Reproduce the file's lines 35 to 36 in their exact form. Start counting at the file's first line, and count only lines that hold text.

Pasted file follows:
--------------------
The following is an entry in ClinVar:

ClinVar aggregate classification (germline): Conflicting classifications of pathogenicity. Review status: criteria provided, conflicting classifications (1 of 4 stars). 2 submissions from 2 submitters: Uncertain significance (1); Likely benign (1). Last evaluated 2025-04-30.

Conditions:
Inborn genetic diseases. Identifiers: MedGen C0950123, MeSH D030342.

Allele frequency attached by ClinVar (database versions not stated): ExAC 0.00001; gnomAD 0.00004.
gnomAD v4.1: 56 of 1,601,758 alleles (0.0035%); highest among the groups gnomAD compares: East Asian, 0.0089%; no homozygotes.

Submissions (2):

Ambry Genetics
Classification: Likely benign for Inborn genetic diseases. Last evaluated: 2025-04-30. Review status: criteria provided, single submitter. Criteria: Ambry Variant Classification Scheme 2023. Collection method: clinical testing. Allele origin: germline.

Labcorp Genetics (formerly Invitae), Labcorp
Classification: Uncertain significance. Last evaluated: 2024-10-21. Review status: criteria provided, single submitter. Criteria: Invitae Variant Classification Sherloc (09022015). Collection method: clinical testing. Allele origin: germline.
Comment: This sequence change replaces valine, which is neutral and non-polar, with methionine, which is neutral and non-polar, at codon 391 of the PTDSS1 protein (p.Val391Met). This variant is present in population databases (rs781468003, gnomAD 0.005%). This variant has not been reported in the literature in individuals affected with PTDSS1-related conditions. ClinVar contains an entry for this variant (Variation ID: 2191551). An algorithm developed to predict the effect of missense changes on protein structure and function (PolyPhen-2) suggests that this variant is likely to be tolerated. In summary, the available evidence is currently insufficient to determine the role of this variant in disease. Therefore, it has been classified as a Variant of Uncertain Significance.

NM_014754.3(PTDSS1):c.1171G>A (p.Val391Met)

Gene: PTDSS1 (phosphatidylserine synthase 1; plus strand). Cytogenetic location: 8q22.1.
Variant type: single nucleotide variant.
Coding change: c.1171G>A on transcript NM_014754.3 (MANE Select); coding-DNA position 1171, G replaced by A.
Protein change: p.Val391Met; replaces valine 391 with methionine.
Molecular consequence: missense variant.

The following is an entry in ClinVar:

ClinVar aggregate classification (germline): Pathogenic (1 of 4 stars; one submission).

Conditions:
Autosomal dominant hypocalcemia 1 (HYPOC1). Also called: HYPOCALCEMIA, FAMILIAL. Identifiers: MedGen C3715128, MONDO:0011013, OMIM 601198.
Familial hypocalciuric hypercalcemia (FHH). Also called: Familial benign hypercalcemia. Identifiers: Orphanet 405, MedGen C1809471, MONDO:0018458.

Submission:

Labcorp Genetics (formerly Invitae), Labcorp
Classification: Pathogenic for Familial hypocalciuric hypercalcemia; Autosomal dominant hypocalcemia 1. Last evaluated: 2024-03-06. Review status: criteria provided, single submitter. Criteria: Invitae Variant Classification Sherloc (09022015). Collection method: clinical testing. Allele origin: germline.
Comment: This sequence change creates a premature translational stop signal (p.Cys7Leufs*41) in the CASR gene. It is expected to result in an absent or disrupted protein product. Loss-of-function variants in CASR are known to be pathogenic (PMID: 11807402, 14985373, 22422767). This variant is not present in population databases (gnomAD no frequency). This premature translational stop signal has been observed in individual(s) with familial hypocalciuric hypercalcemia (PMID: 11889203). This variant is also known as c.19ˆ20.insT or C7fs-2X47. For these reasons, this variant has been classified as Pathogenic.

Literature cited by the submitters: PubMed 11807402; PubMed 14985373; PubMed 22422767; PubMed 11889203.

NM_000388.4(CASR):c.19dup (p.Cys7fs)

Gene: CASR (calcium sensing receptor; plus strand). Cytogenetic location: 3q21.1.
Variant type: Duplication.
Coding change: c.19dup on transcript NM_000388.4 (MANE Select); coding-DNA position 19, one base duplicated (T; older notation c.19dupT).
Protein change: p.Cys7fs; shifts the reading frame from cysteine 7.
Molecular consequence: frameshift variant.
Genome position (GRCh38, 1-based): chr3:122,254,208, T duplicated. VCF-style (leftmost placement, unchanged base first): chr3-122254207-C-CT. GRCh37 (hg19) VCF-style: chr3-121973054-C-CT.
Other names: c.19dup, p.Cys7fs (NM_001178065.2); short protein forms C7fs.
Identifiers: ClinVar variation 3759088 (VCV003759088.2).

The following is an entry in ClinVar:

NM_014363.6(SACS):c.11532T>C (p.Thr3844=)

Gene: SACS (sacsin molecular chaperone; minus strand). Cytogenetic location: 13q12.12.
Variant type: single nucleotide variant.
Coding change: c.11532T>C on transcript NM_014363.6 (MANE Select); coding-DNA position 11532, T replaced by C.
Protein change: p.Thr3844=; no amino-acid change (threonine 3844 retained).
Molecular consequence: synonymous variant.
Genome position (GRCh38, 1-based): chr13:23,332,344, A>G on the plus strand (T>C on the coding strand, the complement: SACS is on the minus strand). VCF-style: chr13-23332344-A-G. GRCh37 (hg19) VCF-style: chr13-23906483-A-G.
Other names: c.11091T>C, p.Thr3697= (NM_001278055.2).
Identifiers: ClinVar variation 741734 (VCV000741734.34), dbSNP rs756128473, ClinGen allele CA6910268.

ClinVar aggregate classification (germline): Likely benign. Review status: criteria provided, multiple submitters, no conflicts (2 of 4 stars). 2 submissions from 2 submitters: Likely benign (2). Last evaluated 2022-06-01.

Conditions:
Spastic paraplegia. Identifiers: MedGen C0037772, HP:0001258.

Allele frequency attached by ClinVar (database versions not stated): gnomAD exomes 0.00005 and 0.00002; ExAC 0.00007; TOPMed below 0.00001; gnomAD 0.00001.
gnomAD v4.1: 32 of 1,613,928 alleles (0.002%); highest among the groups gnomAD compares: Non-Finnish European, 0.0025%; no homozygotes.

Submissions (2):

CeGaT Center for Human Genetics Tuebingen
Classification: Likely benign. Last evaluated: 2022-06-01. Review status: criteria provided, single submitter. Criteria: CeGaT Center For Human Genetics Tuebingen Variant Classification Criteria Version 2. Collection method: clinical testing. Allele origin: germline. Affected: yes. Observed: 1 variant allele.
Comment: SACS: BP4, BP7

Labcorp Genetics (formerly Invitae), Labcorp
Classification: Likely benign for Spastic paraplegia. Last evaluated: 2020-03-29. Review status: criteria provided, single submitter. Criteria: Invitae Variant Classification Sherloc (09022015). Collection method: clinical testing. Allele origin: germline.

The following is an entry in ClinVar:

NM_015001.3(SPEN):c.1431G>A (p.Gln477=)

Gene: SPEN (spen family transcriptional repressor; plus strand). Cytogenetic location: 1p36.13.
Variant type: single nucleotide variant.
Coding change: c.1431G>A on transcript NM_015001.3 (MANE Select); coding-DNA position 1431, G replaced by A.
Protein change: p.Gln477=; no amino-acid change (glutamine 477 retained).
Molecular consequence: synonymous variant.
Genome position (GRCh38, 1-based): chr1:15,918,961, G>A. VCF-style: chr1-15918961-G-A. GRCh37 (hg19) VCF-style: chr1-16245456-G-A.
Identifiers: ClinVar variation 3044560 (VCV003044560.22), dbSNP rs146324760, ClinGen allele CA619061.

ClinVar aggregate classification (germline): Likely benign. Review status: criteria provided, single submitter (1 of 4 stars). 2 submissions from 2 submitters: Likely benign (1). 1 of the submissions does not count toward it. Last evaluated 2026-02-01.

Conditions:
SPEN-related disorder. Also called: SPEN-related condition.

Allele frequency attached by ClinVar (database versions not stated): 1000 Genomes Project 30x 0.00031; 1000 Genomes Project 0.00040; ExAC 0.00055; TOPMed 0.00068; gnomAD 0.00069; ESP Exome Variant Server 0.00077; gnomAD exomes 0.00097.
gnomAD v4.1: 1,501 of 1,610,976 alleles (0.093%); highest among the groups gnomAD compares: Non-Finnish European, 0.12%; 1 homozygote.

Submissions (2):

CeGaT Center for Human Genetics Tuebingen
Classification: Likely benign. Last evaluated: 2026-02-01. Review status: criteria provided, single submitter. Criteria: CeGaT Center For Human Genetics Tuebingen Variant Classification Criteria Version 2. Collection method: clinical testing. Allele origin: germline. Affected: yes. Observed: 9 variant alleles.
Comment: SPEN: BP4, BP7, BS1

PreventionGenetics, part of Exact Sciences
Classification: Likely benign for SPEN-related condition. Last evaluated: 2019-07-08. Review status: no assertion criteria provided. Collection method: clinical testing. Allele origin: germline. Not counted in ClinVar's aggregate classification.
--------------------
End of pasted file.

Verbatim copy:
Genome position (GRCh38, 1-based): chr3:122,254,208, T duplicated. VCF-style (leftmost placement, unchanged base first): chr3-122254207-C-CT. GRCh37 (hg19) VCF-style: chr3-121973054-C-CT.
Other names: c.19dup, p.Cys7fs (NM_001178065.2); short protein forms C7fs.